Translating communities

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Katherine McDonald

There’s been a lot of interesting discussion recently in the Classics Twitter-sphere about translation – and specifically about sexism in translation. Emily Wilson’s translation of the Odyssey has been the catalyst for a lot of this discussion, and she has been outspoken about the deficiencies that she sees in previous translations, including sexism and the erasure of slavery.

This has all been very timely for me, because for the first time I’m creating my own translations of literary and historical texts. As part of my Connectivity and Competition project, I’m writing a source book based on the Italy Before Rome module I taught this year. This means selecting and translating excerpts from lots of historians, geographers and other writers of (long!) literary texts: lots of Strabo, Dionysius of Halicarnassus and Livy, for example.

I’ve been translating epigraphic texts for a long time, but those translations feel quite different. The emphasis with epigraphic texts is usually on figuring out plausible reconstructions or translations of sections which might be missing, damaged or otherwise difficult to read. Many of the texts are highly formulaic or steeped in the language of officialdom: a short inscription doesn’t usually present anything like the same level of nuance as a literary text.

During the Italy Before Rome module, we talked a lot about language, and how the somewhat old-fashioned translations we were using might present things in a particular light. Now that I’m presented with the challenge of making these translation decisions myself, I can see how difficult it is to accurately reflect the attitudes and viewpoints of the texts without adding in confusing connotations. It’s also important to me to use relatively straightforward language, while allowing readers to make comparisons between the approaches of different authors.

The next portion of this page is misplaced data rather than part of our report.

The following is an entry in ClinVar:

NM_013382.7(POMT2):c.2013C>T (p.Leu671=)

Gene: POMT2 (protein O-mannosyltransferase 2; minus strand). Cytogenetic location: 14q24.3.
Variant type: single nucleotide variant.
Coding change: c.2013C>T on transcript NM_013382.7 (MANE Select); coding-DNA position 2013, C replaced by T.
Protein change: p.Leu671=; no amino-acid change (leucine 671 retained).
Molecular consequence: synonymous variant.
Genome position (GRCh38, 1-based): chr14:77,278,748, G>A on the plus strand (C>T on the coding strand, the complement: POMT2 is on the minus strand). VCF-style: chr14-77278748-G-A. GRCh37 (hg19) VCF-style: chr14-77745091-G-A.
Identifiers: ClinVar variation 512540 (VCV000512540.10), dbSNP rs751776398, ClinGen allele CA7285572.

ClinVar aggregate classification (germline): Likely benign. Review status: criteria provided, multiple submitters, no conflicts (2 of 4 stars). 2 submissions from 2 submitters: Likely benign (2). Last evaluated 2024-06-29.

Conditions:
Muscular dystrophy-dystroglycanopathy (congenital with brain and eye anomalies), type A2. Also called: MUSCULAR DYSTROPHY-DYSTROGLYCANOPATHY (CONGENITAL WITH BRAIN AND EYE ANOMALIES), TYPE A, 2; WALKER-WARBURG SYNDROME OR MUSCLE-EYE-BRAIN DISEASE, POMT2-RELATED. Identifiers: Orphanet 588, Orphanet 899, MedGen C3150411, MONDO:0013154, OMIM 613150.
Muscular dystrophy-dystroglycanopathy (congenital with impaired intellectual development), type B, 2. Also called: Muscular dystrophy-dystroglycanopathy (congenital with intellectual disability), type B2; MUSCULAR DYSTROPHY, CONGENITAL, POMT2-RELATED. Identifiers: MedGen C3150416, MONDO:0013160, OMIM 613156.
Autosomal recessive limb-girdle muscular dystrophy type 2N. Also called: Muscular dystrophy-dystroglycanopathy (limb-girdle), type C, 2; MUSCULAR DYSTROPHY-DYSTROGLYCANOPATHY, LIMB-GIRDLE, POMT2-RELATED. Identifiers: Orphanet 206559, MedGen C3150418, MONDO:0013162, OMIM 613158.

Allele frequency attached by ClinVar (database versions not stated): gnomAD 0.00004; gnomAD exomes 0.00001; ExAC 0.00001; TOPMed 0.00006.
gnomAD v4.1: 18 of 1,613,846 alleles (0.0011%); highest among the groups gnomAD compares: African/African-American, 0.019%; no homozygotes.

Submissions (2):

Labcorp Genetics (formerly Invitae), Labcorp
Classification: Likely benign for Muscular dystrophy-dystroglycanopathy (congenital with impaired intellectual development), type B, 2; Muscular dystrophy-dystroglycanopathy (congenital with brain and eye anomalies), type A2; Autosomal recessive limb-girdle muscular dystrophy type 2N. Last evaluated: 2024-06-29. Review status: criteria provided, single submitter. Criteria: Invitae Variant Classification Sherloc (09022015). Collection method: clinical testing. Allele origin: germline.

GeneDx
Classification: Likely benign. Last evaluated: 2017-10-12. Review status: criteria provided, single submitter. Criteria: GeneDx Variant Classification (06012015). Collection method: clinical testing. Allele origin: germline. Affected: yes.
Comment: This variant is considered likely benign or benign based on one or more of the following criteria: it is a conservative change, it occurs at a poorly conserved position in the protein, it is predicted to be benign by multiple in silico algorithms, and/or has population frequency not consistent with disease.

A few examples that I’m mulling over at the moment:

anthropos – This word means something like ‘human being, person’, but a dictionary will very often give you ‘man’ among the first definitions (LSJ: ‘man, both as a generic term and of individuals’). When I’m translating I have to ask myself, in the context I’m looking at, does anthropoi really mean ‘men’ as in ‘male humans’? Or ‘men’ as in ‘people’? Many translations into English will use ‘men’ in either sense, but saying that (e.g.) ‘the men founded a settlement’ gives a very different impression to a modern reader than ‘the people founded a settlement’. Can ‘people’ work just as well?

apoikia/emporion – These two terms are very often translated as ‘colony’ – but should they be? For a start, they are two slightly different things, and ideally a translation should reflect that difference: a ‘home-away-from-home’ and a trading post. It’s good to get the nuance by having two different translations. In addition, colonia is a Roman word rather than a Greek one, and colony comes with a whole load of later associations as well (some of which are likely applicable to an ancient Greek context, some less so). In the module, I leaned towards using apoikia and emporion as technical terms, in the same way that we use polis. Does this work in a translation context?

ethnos/phylon – Dictionaries will point you towards translations such as ‘race’, ‘tribe’, ‘nation’ and ‘clan’. Genos is another word that is often translated as ‘race’ alongside ‘kin’ or ‘family’, usually with a connotation of shared descent. Like colony, these come with all sort of associations in English that might not actually be applicable to the text. The basic definition given for ethnos in LSJ is just ‘a number of people living together’. Can words like ‘people’ and ‘community’ work just as well? If you translate anthropoi as ‘people’ too, you end up with ‘people’ quite frequently, in two distinct senses – does that make the text unclear?

As I work, I tend to translate the sentence as I think best at the time, but I’m marking tricky words like this to come back to later. I’m doing this not just because I want to produce fair translations, but because I’m interested in whether Greek and Roman authors use these words different when they talk about about (for example) the Samnites or the semi-mythical Pelasgians, as opposed to when they talk about different Greek communities. Can a non-Greek group create an apoikia, for example? Or is that an exclusively Greek activity? Does it make a difference to the translation if a city is described in Greek as a Roman apoikia? Keeping an eye on how these words are used in context is another strand of how I need to work with these texts.

Photo is of Cemenelum, a Roman settlement now in the outskirts of Nice. Nice itself was a Greek city, Nikaia.

Further Information

Re-posted from (published 18 July 2018).